Like elsewhere in the film, Peloquin, who co-wrote the screenplay with Sarah Levesque, here beautifully suggests character through action and helps to gently force the audience’s perspective on the leads by carefully moving their elements into place. Maya is never really seen, for example, until the night they have sex, though some days have passed since the start of the film. This initially suggests that Jay doesn’t care about her, an impression reinforced by the fact viewers won’t even know her name until much later. But as she becomes a recurring character, she grows in importance and reveals information not only about herself but, through his complex reactions to her presence in his life, also about Jay.
Without getting too intellectual, suffice it to say that in order to mature, Jay needs to experience not only Eros but also Thanatos, or death. A scene involving the family dog teaches father and son something about responsibility. Though it’s played with a salty kind of matter-of-factness that’s linked to their rural reality and completely avoids melodrama, the scene is nonetheless heart-wrenching. It also foreshadows a ghastly discovery in the dairy barn of Francis’s family, a subplot that’s somewhat disorientingly introduced by a temporary shift in perspective to a peripheral adult character but that lands on its feet with an impressive closeup of Jeremie’s face as he stumbles backwards and manages to steady himself on a bale of hay, eyes wide open in horror.
With his baseball cap on backwards, fake diamond studs in his ears, pitiful attempt at facial hair and his passion for fast cars and urban, “post-rap” hip hop (including Montreal-based group Dead Obies), Jay may look and act like countless other 17-year-olds. But Jeremie’s journey toward adulthood is his alone thanks to a strong screenplay, relatively light on narrative momentum but that constantly translates actions into character insight, and to a towering, apparently effortless performance from the magnetic L’Ecuyer. Though Dupuis is terrific, this is really the young actor’s film. When he hits the road in one of the film’s last shots, he’s clearly not the boy from that opening Steadicam shot anymore. Instead, he’s become a young man.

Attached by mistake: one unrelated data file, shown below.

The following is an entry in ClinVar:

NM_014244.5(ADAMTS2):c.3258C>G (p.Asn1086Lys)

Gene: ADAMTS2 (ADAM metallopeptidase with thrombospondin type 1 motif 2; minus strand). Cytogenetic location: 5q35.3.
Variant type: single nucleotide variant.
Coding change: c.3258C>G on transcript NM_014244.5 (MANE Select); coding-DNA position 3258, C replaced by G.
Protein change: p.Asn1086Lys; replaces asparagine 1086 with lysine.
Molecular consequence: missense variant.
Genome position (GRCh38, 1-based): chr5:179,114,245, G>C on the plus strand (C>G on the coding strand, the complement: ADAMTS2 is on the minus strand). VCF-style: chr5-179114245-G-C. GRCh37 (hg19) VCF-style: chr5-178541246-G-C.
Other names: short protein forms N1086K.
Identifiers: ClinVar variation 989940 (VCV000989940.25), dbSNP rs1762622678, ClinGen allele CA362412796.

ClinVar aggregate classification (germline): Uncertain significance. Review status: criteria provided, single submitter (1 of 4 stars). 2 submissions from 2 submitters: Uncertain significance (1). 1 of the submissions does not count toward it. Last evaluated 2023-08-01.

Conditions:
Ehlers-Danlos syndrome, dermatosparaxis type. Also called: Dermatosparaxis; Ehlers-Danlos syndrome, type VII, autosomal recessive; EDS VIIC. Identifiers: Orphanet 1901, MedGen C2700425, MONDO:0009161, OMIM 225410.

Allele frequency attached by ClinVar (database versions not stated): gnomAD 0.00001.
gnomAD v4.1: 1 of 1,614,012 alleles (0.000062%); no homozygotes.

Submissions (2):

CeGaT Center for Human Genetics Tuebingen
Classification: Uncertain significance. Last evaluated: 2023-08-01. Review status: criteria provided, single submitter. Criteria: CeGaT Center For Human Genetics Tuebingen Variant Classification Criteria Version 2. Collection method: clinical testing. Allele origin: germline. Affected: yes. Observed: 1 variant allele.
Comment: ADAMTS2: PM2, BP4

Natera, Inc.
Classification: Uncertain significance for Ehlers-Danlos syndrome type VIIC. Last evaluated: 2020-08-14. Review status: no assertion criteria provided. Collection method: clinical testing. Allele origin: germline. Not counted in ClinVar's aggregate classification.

Providing a strong sense of place is Francois Messier-Rhealt’s majestic widescreen cinematography, which includes impressive overhead shots and a lot of magic-hour backlighting of the rural locales in which the story unfolds. Besides sketching the story of how a son becomes his own man, Trees also shows how Canada’s already thinly populated provinces are transformed by the arrival of industrial mechanization and the departure of the land’s sons to the big cities.
Production companies: Couzin Films
Cast: Antoine L’Ecuyer, Roy Dupuis, Willia Ferland-Tanguay
Director: Francois Peloquin
Screenplay: Sarah Levesque, Francois Peloquin
Producer: Ziad Touma
Director of photography: Francois Messier-Rheault
Production designer: Simon Guilbault
Costume designer: Julie Charland
Editors: Martin Bourgault, Aube Foglia, Simon Sauve
Music: Mimi Allard
Sales: Alpha Violet
No rating, 76 minutes